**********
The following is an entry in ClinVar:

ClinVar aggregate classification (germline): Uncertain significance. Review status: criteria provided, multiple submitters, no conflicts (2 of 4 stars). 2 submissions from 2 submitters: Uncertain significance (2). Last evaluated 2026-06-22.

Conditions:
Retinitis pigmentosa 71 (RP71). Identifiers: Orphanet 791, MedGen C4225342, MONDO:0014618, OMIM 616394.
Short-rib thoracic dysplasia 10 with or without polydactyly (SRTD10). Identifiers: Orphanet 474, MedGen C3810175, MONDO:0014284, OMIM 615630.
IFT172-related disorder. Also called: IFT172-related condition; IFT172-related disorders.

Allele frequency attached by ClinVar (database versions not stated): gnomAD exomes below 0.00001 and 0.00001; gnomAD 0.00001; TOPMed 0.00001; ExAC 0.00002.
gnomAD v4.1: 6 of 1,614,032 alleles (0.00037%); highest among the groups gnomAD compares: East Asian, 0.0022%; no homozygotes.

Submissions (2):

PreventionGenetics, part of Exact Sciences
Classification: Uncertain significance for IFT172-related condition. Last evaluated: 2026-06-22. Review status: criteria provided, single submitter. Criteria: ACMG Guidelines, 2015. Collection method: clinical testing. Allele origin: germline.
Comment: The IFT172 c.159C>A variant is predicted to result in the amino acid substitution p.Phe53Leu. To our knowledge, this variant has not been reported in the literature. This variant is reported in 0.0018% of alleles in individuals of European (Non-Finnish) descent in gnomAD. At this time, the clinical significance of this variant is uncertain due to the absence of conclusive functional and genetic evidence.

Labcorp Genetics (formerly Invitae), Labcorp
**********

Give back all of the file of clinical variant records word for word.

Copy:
The following is an entry in ClinVar:

ClinVar aggregate classification (germline): Uncertain significance. Review status: criteria provided, multiple submitters, no conflicts (2 of 4 stars). 2 submissions from 2 submitters: Uncertain significance (2). Last evaluated 2026-06-22.

Conditions:
Retinitis pigmentosa 71 (RP71). Identifiers: Orphanet 791, MedGen C4225342, MONDO:0014618, OMIM 616394.
Short-rib thoracic dysplasia 10 with or without polydactyly (SRTD10). Identifiers: Orphanet 474, MedGen C3810175, MONDO:0014284, OMIM 615630.
IFT172-related disorder. Also called: IFT172-related condition; IFT172-related disorders.

Allele frequency attached by ClinVar (database versions not stated): gnomAD exomes below 0.00001 and 0.00001; gnomAD 0.00001; TOPMed 0.00001; ExAC 0.00002.
gnomAD v4.1: 6 of 1,614,032 alleles (0.00037%); highest among the groups gnomAD compares: East Asian, 0.0022%; no homozygotes.

Submissions (2):

PreventionGenetics, part of Exact Sciences
Classification: Uncertain significance for IFT172-related condition. Last evaluated: 2026-06-22. Review status: criteria provided, single submitter. Criteria: ACMG Guidelines, 2015. Collection method: clinical testing. Allele origin: germline.
Comment: The IFT172 c.159C>A variant is predicted to result in the amino acid substitution p.Phe53Leu. To our knowledge, this variant has not been reported in the literature. This variant is reported in 0.0018% of alleles in individuals of European (Non-Finnish) descent in gnomAD. At this time, the clinical significance of this variant is uncertain due to the absence of conclusive functional and genetic evidence.

Labcorp Genetics (formerly Invitae), Labcorp